ABRSM Grade 1
This is the Theme, the opening section of Thomas Attwood's Sonatina no. 4 in D. The rest of the piece is a series of 7 variations which require nimble fingers! Thomas Attwood (1765 - 1838) was music teacher to the royal family, so we might imagine this being played by any of King George III & Queen Charlotte's children, three of whom were to become Kings (two of the UK, one of Hanover). Perhaps their granddaughter Queen Victoria also played it?
The LH uses an Alberti Bass, an accompaniment pattern much used in late 18th-century music. The piece is structured in two 8-bar sections (b. 1 & b. 9), the first in D, the second in A (the dominant). The opening A section is repeated exactly from b. 17.
This piece is RCM (2015) Level 1.
It is taken from William Duncombe's First Book of Progressive Lessons (1778).
The opening melody sounds very much like a trumpet fanfare as it repeats notes of the major triad. The piece is in two sections (b.1 & b.9) with the first section repeated exactly from bar 17.
What is a Minuet?
This song celebrates England's victory over the French at the Battle of Agincourt in 1415. We don't know who came up with the melody ...or the words.
There are four main types of 'minor': natural, melodic, harmonic and dorian. The first 5 notes of all of these scales are identical. So, with D as our tonic note (first note of the scale), these would be D, E, F, G & A, all naturals, no sharps or flats. These five notes give us that characteristic minor sound. Then there are the two final notes, notes 6 & 7 of a scale (B & C in the key of D) which might be natural, flat or sharp to give us our different 'flavours' of minor. In Agincourt Song bars 1-8 use B♮ & C♮ - this gives us D Dorian; bars 9-16 use B♭ & C♮ - this gives us D natural minor (Aeolian).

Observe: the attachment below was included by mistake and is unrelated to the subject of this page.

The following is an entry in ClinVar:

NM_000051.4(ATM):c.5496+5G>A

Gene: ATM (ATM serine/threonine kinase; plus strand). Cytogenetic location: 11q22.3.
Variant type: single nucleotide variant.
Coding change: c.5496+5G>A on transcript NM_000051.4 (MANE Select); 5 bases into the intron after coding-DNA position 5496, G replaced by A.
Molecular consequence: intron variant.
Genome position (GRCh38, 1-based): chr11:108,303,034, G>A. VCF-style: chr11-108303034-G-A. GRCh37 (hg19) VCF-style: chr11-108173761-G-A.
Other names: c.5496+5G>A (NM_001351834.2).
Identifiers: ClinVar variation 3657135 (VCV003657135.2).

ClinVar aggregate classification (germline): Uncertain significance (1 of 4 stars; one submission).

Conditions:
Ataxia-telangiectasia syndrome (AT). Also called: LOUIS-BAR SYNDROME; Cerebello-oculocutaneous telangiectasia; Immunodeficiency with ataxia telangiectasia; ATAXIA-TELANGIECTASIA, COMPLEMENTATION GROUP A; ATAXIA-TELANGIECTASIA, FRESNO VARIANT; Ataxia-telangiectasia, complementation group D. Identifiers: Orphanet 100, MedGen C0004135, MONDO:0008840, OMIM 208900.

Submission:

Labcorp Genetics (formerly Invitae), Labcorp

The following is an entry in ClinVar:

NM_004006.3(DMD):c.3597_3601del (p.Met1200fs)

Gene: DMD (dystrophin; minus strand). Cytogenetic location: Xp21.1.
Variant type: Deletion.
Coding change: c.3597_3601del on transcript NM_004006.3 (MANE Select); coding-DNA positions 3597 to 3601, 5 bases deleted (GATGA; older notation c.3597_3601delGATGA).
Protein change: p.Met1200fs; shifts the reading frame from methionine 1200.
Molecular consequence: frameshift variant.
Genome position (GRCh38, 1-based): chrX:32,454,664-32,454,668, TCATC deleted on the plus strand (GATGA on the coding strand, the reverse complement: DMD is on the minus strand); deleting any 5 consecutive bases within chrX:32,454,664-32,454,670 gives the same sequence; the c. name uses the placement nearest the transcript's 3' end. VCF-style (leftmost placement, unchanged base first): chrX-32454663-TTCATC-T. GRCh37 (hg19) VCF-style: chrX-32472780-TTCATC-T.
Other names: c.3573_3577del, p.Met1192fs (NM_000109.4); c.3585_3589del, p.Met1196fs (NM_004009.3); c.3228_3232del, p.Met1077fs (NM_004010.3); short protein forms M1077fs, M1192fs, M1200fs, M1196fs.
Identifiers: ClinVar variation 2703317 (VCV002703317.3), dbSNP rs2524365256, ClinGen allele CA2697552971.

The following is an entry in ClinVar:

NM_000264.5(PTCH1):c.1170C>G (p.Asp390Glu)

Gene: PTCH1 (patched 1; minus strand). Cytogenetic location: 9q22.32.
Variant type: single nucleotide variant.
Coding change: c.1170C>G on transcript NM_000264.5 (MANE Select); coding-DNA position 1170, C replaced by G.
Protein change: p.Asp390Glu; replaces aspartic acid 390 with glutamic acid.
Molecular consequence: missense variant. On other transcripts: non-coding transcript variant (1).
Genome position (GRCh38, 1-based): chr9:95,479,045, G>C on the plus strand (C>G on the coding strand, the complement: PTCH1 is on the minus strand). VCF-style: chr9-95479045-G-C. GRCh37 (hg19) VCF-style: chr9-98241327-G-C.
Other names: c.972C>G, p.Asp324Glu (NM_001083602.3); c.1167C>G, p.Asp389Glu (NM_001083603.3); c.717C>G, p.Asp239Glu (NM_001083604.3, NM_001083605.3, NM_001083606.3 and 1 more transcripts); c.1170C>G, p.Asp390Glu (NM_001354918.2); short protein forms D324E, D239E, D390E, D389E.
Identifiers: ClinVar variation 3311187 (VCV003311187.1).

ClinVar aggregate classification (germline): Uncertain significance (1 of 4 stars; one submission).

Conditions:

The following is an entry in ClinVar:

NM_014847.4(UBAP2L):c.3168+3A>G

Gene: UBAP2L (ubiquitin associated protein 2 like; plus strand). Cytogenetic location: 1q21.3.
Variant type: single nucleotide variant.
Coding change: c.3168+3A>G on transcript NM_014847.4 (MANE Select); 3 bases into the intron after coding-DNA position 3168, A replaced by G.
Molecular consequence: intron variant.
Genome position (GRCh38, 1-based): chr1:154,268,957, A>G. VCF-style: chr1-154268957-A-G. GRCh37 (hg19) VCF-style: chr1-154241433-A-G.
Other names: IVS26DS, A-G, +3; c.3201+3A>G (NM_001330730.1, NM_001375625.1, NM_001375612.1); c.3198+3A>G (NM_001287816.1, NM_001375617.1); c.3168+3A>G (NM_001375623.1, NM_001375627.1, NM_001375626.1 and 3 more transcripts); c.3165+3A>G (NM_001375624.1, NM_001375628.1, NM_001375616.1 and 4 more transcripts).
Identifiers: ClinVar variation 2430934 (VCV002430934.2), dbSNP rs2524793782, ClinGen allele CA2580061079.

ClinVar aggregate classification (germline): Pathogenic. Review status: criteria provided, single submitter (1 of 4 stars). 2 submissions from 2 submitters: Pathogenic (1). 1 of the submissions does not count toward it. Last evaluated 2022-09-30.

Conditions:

Each RH phrase is launched with a staccato upbeat (anacrusis). The song is made up of four, 4-bar phrases. Do any of them have the same rhythm? The song might sound good and given a martial feel, with a tambour, perhaps repeating a minim-crotchet rhythm.
Wiegenlied (Cradle Song) is no. 4 of Brahms' Five Songs op.49. It's one of his best-known songs, in English known simply as 'Brahms' Lullaby'. It was first performed in Vienna in December 1869, Clara Schumann was the pianist.
Songs invariably work very well as instrumental pieces. Here is a video of Wiegenlied played by Yo-Yo Ma on cello accompanied by Kathryn Stott.
The Echo is from Mayflowers, op. 61 (1850), a collection of 25 short piano pieces.
The Lonely Road is from Work and Play, a collection of 12 short piano pieces (1935).
Quasi Adagio is no. 3 from For Children, Volume 1.
Ian King describes this piece as:
"...a jaunty little tune which should be played in a spirit of light-hearted fun."
You may enjoy playing it with the backing track I used in the video.
Who Said Mice? is from Cats, (1964). This piece creates an image of a prowling cat. Do you think the mouse gets away?
The Egyptian Level is from Spooky Time Piano (OUP).
Kevin Wooding advises us, "to keep all those hungry mummies happy, you must make this piece as smooth and snaky as you possibly can!"